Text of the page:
In 1999 I wrote a children’s song which Greg Brayton and I recorded. Here are some of the lyrics.
Punctuality, punctuality, That rare quality Of being where you oughta when you oughta be. Being where you oughta, when you oughta be
I once knew a fellow named Clay. Clay was late for school, he was late for play. Clay got home so late one day, he discovered that his family had moved away.
He soon learned Punctuality, punctuality, that rare quality of being where you oughta when you oughta be. Bein where you oughta when you oughta be.
We’ve just heard a silly old rhyme about being there and being on time.
Yes it’s important to learn you see, because winners always practice punctuality. Now all my life I have been a nut for punctuality. When anyone hired me for a speech they could bet on the fact that I would be there and be there on time for a performance. Isn’t it strange how it sometimes takes many decades just to figure some things out? For instance the need in my life for punctuality. Not just for speeches but being on time for most everything. Just this morning I was thinking about that need and I tracked it all the way back to Gesu Elementary School in Detroit. I got recruited by one of my teachers to become an altar boy. I learned to recite the Latin, ring dem bells and all of the other duties involved but most of all I learned the importance of being on time. Gesu Church was located right across the street from the University of Detroit and so at 6 a.m. a parade of Jesuit Fathers would come across the street and our five altars were busy until 8 a.m. when just one altar continued on.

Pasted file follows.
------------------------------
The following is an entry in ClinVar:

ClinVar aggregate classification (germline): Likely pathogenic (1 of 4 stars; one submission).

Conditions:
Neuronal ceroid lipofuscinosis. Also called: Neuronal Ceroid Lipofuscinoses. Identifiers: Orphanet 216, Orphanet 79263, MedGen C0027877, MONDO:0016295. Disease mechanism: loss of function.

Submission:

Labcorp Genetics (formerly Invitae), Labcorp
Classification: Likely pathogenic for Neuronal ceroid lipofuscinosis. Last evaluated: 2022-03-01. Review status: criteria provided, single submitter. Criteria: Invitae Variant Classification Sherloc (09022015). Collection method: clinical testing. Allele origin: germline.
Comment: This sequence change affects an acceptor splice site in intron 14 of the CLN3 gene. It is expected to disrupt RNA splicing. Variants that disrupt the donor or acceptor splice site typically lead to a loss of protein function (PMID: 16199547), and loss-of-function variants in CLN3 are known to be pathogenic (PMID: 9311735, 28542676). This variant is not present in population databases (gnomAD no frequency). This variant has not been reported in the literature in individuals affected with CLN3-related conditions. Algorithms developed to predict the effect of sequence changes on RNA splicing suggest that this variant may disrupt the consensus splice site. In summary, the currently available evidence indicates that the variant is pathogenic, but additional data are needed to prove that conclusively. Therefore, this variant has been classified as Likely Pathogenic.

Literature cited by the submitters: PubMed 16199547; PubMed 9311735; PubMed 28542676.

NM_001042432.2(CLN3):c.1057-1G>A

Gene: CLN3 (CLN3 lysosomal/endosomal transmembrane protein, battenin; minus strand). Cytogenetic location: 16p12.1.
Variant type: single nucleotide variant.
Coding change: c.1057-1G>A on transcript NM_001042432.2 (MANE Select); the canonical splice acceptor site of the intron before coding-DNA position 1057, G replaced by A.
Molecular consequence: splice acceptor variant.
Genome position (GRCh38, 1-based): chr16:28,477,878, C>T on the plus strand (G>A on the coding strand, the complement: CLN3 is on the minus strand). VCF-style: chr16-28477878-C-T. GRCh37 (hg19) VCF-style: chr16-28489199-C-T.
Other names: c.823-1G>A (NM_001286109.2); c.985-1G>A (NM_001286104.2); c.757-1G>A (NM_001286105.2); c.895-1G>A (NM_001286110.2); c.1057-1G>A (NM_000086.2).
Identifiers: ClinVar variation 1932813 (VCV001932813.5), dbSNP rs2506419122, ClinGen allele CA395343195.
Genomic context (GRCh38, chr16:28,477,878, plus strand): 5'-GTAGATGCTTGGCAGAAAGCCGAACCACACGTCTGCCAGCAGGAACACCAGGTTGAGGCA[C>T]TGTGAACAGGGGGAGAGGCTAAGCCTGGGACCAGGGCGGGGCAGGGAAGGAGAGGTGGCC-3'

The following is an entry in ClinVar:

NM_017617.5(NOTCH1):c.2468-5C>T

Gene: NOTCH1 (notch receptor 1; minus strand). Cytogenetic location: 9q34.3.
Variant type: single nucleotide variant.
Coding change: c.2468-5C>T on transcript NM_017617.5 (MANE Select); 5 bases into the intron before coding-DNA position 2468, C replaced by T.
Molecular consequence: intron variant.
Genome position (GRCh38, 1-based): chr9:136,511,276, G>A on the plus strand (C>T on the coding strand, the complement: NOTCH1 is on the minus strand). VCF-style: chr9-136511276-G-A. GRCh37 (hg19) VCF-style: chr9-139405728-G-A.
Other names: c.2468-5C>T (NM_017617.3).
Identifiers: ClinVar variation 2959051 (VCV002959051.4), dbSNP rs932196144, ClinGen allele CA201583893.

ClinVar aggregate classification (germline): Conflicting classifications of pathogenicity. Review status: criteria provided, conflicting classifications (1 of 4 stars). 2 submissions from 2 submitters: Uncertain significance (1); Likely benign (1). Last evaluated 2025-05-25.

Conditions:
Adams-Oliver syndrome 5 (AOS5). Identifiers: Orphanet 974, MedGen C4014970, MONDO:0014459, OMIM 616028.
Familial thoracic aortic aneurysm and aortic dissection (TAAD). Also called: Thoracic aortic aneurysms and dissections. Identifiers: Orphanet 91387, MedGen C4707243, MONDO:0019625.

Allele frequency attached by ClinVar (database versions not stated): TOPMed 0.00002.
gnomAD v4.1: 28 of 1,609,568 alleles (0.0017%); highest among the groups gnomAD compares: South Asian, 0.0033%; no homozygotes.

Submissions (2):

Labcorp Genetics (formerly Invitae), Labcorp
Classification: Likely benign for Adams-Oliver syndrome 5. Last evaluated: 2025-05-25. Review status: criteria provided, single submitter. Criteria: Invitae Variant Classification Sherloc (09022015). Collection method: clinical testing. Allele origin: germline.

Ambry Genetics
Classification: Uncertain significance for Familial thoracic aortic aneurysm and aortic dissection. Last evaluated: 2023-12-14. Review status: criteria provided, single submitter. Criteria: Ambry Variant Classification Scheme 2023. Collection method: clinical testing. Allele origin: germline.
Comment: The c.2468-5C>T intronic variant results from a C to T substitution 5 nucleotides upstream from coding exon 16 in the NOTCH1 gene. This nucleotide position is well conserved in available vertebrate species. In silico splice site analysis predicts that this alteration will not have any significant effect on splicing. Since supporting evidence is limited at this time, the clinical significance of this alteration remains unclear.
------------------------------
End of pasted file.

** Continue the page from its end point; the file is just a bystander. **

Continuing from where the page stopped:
Why, being on time was like a sacred duty and I guess I got that value implanted in my mind and it never escaped. It has served me well in my business and in my life but it sure can be a pain in the rear end when others are running late.